Clinical Psychologists are trained in a scientist-practitioner model where they work from a “whole-person”, biopsychosocial framework.
We recognize that people do not grow in a vacuum, but rather within a complex interplay of biology, individual differences, social contexts, and cultural and societal contexts. Doctoral-level psychologists typically have an extensive background in scientific research and keep up-to-date on current best practices in psychological research with the ability to critically evaluate research studies. Psychologists often use psychological measures which can provide useful supplemental information. These measures usually have an extensive research base that validates that they measure what they say they measure, and results can be compared to scores from individuals with similar issues or the general population. Psychological measures can also be a valuable way to track progress over time.
Prior to beginning psychotherapy, a comprehensive assessment can help the clinician and client to identify any diagnoses, the specific issues the client is experiencing, the cause(s) of issues and any factors making them worse or better, and which type of treatment is expected to be the most helpful for the individual client’s specific issues.
MENTAL HEALTH “CHECK-UPS” (FOR HIGH-RISK, HIGH-STRESS OCCUPATIONS)
Certain professions have regular and expected exposure to traumatic events, suffering, and/or risk of physical injury.
Examples of these professions include, but are not limited to:
- First responders (e.g., police, firefighters, paramedics, dispatchers)
- Other law enforcement (e.g., correctional officers)
- Military members
- Emergency room doctors and nurses
- Psychiatric nurses
- Child protective workers
- Funeral home staff
Other professions that may present a higher likelihood of exposure to traumatic events; include:
- Public transit employees (e.g., subway and bus drivers)
- Train conductors & engineers
- Personal support workers and other staff in long-term care facilities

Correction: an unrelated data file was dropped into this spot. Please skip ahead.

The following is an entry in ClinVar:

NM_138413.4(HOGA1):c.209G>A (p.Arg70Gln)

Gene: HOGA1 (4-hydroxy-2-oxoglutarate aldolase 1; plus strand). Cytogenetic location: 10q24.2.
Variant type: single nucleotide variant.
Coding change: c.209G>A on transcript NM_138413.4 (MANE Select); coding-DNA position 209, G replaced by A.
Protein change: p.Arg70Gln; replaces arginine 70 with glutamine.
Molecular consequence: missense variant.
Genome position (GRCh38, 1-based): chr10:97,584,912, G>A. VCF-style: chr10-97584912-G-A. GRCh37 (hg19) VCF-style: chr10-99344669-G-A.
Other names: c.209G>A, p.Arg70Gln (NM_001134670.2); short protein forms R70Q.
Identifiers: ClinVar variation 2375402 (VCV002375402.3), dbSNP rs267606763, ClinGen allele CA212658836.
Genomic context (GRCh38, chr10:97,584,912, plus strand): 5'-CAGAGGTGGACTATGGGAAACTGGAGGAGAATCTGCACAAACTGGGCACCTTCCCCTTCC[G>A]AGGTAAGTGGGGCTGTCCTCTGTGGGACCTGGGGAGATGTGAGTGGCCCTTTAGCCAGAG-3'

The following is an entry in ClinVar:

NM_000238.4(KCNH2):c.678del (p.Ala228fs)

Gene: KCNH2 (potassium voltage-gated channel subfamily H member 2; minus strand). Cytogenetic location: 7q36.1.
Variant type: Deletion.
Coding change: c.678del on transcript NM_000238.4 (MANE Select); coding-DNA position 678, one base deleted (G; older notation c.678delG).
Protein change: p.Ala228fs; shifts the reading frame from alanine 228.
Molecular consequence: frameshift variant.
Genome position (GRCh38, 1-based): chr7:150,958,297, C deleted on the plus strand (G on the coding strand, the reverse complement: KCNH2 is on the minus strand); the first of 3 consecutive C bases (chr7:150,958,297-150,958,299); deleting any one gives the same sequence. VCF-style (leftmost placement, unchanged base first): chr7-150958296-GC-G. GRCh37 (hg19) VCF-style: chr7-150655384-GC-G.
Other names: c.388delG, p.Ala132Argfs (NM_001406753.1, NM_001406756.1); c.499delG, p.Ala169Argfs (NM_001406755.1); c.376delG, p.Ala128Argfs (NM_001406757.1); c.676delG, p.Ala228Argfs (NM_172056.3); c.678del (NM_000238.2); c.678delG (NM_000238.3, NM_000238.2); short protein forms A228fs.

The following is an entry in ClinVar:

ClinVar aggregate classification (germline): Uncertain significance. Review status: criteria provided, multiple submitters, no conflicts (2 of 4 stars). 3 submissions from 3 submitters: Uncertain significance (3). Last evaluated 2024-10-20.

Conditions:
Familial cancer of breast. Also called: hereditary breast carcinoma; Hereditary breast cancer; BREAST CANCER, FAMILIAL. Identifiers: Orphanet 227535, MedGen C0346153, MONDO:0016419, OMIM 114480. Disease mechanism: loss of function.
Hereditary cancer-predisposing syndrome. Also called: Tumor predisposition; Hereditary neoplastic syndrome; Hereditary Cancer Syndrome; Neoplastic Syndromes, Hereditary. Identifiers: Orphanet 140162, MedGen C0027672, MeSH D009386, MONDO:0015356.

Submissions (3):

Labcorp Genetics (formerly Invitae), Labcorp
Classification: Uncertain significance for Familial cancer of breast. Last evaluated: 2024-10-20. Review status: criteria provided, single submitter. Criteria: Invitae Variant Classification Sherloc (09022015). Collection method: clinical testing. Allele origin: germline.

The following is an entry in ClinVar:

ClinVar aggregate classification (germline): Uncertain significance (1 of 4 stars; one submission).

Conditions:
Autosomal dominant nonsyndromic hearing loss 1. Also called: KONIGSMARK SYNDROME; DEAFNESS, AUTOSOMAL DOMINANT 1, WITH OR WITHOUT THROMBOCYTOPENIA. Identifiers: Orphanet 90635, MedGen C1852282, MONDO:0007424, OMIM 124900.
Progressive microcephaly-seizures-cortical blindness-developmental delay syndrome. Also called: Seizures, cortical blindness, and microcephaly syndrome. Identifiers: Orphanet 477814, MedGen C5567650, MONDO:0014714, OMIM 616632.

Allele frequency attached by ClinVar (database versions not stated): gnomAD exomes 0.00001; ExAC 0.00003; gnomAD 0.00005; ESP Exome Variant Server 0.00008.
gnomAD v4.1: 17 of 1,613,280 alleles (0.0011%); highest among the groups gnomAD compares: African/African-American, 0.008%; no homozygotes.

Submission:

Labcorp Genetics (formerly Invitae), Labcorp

Given the regular exposure to or higher likelihood of trauma, and/or risk of violence, it can be very helpful for individuals to attend semi-annual or annual “mental health check-ups”, similar to annual physical exams and semi-annual dental cleanings.
Benefits of “mental health check-ups” include:
- Acquiring a baseline assessment
- Learning and maintaining healthy coping strategies and decreasing unhelpful coping styles
- Early identification of difficulties so one can work on them before they develop into major, chronic issues
- Similar to identifying elevated blood pressure or blood sugar levels and intervening before they develop into cardiac problems or Type 2 diabetes
- Having a clinician who already knows you and your baseline to turn to during or after difficult times
- Saves you from having to try to find a clinician and figure out what you need to do when you’re in the middle of a difficult time
INDEPENDENT MEDICAL EXAMINATIONS (IMES)
Dr. Lee also has extensive experience in conducting independent medical examinations.
These independent medical examinations include:
- Relevant file review
- Comprehensive, semi-structured diagnostic interview
- Incorporation of psychological measures assessing the validity of response style, Psychopathology, and personality
- Determination of direct and partial contributors to the current difficulties
- Treatment recommendations